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Lab Girl

Narrated by: Hope Jahren
Length: 11 hrs and 37 mins
4.5 out of 5 stars (2,777 ratings)

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Publisher's Summary

National Book Critics Circle Award winner, Autobiography, 2016.

An illuminating debut memoir of a woman in science; a moving portrait of a longtime collaboration, in work and in life; and a stunningly fresh look at plants that will forever change how you see and think about the natural world. 

Acclaimed scientist Hope Jahren has built three laboratories in which she's studied trees, flowers, seeds, and soil. Her first book might have been a revelatory treatise on plant life. Lab Girl is that, but it is also so much more. Because in it, Jahren also shares with us her inspiring life story, in prose that takes your breath away. 

Lab Girl is a book about work, about love, and about the mountains that can be moved when those two things come together. It is told through Jahren's remarkable stories: about the things she's discovered in her lab as well as how she got there; about her childhood - hours of unfettered play in her father's laboratory; about how she found a sanctuary in science and learned to perform lab work "with both the heart and the hands"; about a brilliant and wounded man named Bill, who became her loyal colleague and best friend; about their adventurous, sometimes rogue research trips, which take them from the Midwest all across the United States and over the Atlantic, from the ever-light skies of the North Pole to tropical Hawaii; and about her constant striving to do and be the best she could, never allowing personal or professional obstacles to cloud her dedication to her work. 

Jahren's probing look at plants, her astonishing tenacity of spirit, and her insights on nature enliven every minute of this book. Lab Girl allows us to see with clear eyes the beautiful, sophisticated mechanisms within every leaf, blade of grass, and flower petal and the power within ourselves to face - with bravery and conviction - life's ultimate challenge: discovering who we are.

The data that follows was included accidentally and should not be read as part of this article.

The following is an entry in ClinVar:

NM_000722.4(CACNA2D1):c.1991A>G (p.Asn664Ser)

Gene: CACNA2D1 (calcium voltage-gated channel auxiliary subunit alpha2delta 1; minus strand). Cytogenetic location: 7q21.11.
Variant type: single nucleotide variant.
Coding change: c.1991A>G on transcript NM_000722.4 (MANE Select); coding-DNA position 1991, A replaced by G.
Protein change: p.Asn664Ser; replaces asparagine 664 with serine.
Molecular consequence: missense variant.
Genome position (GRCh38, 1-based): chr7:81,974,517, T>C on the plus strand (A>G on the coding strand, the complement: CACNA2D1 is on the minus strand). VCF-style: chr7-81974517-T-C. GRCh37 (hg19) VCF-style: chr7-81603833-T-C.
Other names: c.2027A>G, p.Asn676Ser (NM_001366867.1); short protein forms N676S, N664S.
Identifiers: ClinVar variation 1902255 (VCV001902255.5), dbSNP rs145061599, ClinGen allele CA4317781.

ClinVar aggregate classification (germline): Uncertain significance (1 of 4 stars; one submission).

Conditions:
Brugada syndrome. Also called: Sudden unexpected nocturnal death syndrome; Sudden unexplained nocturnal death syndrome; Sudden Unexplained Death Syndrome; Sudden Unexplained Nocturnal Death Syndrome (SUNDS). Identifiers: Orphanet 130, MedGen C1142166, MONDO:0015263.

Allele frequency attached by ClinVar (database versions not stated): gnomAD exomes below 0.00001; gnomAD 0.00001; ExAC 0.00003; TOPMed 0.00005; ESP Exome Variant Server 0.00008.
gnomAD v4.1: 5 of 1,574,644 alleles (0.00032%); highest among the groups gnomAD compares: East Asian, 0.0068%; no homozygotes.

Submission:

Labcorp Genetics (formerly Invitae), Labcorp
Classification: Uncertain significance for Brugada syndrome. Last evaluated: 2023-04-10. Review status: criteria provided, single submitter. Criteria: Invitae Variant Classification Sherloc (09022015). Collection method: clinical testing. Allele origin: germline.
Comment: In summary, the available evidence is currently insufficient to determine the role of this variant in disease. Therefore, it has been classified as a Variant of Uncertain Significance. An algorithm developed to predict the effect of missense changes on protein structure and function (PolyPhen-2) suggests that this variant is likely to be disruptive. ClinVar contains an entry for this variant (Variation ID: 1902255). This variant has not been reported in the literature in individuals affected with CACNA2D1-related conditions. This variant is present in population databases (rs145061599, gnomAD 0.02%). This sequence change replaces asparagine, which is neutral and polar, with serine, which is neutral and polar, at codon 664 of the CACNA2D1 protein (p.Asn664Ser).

©2016 Hope Jahren (P)2016 Random House Audio

Critic Reviews

"Some people are great writers, while other people live lives of adventure and importance. Almost no one does both. Hope Jahren does both. She makes me wish I'd been a scientist." (Ann Patchett)

What members say

Average Customer Ratings

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  • Overall
    5 out of 5 stars
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    5 out of 5 stars
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    5 out of 5 stars

A paradigm-shifting perspective on plant life

Although initially annoyed by the author's somewhat languid reading style, I gradually came to appreciate her authenticity and honesty and--most of all--the way she utterly transformed my view of the natural world (and especially trees). Her memoir is at once a coming of age story about a driven young female scientist battling for relevance in a patriarchal profession, a love story between the protagonist and her best friend and colleague, and a passionate and scientifically precise guide to the "secret lives" of trees and other plant life, which are far more fascinating than I'd been led to believe. Now when I look out my window (as the author invites readers to do early on in the book), what I see is not just trees, but the outward manifestation of hundreds of millions of years of evolution, a struggle for survival on a monumental scale, and unimaginably complex processes, communications, and interactions about which most humans have no clue. I ended up listening to the entire book twice and parts of it multiple times (just so I could remember the astonishing data the author provides on trees).

39 of 39 people found this review helpful

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    5 out of 5 stars
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Well Researched, Wonderfully Endearing